The Association of Headache on Functional Adaptability and Biological Sex in Post-9/11 Veterans With Mild Traumatic Brain Injury




Lyle, Amber

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Traumatic brain injury (TBI) is a public health concern that can result in lasting, potentially life-long disabilities. Individuals who have sustained a mild TBI (mTBI) are at a greater risk for developing post-concussive symptoms such as forgetfulness, trouble sleeping, or headaches. Functional outcomes are a measurable task or goal that individuals perform in reference to different aspects of daily living (e.g., managing money). This is a secondary analysis on 3,252 Veterans collected from outpatient clinical care at the Polytrauma Rehabilitation Center at the South Texas Veterans Health Care at Audie L. Murphy VA Hospital. The current study aimed to examine the unique association of headaches on self-reported functional impairment while exploring the demographic and post-concussive factors that may influence functional impairment in Veterans with mTBI using a dominance analysis. The results showed that PTSD symptoms were the most important predictor variable, fully dominant over all other variables, including impact from headache. Impact from headache was only dominant over age and biological sex, was fully submissive to PTSD symptoms and cognitive burden. Results indicate that the impact of PTSD symptoms on day-to-day tasks may outweigh the impact of headaches on self-reported functionality. The findings emphasize the need to consider broader context of mental health symptoms when assessing functional impairment in Veterans.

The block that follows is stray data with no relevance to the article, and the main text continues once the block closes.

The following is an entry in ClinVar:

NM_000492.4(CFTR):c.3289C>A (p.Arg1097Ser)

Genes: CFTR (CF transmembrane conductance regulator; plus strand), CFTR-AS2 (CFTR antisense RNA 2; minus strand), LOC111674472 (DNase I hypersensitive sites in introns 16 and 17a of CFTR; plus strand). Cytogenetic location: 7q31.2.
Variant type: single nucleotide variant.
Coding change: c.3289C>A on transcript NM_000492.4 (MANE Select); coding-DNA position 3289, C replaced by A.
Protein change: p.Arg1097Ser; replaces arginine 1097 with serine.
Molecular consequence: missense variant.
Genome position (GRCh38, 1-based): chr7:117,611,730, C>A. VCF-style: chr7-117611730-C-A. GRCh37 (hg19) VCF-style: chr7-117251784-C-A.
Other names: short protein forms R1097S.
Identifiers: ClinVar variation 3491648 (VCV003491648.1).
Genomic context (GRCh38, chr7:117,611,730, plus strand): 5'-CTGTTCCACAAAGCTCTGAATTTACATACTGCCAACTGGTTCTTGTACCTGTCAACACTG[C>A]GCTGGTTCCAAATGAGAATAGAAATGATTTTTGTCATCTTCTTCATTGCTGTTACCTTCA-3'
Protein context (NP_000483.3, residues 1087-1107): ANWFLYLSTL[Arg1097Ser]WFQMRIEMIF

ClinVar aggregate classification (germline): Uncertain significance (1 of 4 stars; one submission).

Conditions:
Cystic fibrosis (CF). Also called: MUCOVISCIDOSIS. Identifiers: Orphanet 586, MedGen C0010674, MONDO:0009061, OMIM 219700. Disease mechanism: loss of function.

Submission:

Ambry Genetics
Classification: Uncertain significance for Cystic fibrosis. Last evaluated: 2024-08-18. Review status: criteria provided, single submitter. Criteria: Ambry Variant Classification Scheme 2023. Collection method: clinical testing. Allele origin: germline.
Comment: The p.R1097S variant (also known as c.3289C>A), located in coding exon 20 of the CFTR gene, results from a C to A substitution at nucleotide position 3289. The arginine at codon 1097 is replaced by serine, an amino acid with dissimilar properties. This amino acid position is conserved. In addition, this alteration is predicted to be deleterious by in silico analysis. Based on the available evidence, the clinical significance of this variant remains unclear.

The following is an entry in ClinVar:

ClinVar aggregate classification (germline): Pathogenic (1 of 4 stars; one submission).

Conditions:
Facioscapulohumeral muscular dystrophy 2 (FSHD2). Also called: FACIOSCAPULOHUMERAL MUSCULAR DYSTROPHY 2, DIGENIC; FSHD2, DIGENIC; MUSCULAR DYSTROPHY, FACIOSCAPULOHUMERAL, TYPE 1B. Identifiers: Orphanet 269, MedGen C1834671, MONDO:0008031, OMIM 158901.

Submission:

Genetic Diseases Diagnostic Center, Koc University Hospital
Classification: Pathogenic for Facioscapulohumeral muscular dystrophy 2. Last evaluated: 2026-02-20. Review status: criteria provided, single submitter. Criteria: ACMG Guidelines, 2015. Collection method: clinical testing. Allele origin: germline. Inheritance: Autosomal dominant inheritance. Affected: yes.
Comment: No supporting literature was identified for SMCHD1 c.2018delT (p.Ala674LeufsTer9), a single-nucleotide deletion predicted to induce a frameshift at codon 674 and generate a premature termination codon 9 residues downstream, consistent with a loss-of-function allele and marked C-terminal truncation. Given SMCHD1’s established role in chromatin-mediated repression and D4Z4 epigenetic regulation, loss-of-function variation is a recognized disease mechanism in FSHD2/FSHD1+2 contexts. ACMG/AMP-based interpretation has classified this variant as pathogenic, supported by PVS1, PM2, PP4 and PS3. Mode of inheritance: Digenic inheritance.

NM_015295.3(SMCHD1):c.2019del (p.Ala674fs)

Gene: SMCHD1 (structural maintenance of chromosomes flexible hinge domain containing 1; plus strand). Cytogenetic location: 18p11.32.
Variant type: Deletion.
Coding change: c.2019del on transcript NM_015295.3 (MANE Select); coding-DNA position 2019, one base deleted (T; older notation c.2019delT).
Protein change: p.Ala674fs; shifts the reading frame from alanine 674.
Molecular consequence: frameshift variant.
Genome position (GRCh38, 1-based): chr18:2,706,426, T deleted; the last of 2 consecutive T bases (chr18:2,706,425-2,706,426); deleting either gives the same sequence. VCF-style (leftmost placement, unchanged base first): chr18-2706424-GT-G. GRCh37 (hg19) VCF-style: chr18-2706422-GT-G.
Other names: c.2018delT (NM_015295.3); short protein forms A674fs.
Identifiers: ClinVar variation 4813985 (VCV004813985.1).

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Biological Sex, Dominance Analysis, Headache, mTBI, Traumatic Brain Injury, Veterans